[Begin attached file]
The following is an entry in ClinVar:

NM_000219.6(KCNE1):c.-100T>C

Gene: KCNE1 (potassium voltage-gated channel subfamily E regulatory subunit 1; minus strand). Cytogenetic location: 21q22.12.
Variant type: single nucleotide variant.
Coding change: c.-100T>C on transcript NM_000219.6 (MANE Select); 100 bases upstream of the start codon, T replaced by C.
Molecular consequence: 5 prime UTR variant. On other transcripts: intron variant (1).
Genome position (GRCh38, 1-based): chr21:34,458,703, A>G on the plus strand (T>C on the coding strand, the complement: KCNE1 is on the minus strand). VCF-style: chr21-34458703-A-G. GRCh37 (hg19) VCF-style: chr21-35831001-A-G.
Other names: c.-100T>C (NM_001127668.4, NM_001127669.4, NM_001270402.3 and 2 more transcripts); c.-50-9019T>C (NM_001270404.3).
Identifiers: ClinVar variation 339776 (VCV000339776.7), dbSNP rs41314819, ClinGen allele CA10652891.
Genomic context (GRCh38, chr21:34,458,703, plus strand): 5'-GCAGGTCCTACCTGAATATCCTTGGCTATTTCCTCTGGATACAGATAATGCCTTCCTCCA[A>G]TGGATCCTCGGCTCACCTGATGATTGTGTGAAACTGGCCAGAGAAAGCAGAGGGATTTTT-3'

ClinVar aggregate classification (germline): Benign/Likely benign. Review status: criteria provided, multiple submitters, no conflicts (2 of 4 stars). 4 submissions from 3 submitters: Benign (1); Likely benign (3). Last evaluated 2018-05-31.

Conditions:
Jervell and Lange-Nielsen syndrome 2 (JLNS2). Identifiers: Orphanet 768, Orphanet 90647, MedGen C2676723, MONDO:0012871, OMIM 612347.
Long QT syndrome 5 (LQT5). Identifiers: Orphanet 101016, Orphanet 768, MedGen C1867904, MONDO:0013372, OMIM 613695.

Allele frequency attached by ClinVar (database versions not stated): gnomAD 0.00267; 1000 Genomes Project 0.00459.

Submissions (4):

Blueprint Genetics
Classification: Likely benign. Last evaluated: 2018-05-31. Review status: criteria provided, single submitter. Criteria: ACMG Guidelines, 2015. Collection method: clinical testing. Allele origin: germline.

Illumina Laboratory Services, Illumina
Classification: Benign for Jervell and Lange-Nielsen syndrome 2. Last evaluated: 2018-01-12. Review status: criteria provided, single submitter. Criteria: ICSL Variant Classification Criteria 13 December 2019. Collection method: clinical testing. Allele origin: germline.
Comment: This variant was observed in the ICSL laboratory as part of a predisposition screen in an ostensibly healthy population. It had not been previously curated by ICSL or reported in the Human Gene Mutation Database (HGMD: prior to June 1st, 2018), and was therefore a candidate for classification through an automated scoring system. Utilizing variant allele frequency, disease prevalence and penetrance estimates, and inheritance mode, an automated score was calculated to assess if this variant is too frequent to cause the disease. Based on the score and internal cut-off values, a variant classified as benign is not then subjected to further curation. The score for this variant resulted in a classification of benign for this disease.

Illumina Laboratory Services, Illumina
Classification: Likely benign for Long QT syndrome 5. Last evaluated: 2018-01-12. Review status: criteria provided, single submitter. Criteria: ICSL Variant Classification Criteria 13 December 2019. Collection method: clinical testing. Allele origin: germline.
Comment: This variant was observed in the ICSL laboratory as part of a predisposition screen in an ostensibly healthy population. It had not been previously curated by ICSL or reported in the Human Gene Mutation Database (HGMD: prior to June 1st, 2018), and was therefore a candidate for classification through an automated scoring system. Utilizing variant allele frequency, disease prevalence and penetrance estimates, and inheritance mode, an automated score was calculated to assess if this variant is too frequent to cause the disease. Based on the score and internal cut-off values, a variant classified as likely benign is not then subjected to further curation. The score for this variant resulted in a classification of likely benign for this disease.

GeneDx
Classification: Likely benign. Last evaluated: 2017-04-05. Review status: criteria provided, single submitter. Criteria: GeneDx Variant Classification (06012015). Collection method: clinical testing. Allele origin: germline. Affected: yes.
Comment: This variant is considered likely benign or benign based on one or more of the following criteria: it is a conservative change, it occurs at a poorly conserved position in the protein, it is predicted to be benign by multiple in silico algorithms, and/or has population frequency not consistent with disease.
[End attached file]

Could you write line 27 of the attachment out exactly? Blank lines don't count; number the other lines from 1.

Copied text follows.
Comment: This variant is considered likely benign or benign based on one or more of the following criteria: it is a conservative change, it occurs at a poorly conserved position in the protein, it is predicted to be benign by multiple in silico algorithms, and/or has population frequency not consistent with disease.